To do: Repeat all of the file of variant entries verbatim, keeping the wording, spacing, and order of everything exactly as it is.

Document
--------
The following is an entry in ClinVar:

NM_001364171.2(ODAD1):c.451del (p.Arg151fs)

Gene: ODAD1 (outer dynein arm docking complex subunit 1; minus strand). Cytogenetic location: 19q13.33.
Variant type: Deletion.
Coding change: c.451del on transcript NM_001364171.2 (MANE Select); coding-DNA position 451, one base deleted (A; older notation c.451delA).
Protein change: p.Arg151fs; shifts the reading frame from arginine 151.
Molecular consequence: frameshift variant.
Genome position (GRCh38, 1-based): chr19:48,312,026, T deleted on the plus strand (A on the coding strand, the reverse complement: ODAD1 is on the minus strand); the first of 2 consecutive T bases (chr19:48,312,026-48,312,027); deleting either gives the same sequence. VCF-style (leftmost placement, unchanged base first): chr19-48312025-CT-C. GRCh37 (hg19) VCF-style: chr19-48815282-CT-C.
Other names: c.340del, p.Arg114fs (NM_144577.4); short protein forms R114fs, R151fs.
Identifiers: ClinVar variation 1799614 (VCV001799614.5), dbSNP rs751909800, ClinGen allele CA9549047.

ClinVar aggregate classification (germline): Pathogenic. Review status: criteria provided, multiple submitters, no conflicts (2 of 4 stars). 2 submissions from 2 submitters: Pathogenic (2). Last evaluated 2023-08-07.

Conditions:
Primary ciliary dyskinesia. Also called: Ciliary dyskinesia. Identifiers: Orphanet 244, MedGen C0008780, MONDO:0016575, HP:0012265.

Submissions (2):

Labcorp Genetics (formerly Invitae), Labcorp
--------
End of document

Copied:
The following is an entry in ClinVar:

NM_001364171.2(ODAD1):c.451del (p.Arg151fs)

Gene: ODAD1 (outer dynein arm docking complex subunit 1; minus strand). Cytogenetic location: 19q13.33.
Variant type: Deletion.
Coding change: c.451del on transcript NM_001364171.2 (MANE Select); coding-DNA position 451, one base deleted (A; older notation c.451delA).
Protein change: p.Arg151fs; shifts the reading frame from arginine 151.
Molecular consequence: frameshift variant.
Genome position (GRCh38, 1-based): chr19:48,312,026, T deleted on the plus strand (A on the coding strand, the reverse complement: ODAD1 is on the minus strand); the first of 2 consecutive T bases (chr19:48,312,026-48,312,027); deleting either gives the same sequence. VCF-style (leftmost placement, unchanged base first): chr19-48312025-CT-C. GRCh37 (hg19) VCF-style: chr19-48815282-CT-C.
Other names: c.340del, p.Arg114fs (NM_144577.4); short protein forms R114fs, R151fs.
Identifiers: ClinVar variation 1799614 (VCV001799614.5), dbSNP rs751909800, ClinGen allele CA9549047.

ClinVar aggregate classification (germline): Pathogenic. Review status: criteria provided, multiple submitters, no conflicts (2 of 4 stars). 2 submissions from 2 submitters: Pathogenic (2). Last evaluated 2023-08-07.

Conditions:
Primary ciliary dyskinesia. Also called: Ciliary dyskinesia. Identifiers: Orphanet 244, MedGen C0008780, MONDO:0016575, HP:0012265.

Submissions (2):

Labcorp Genetics (formerly Invitae), Labcorp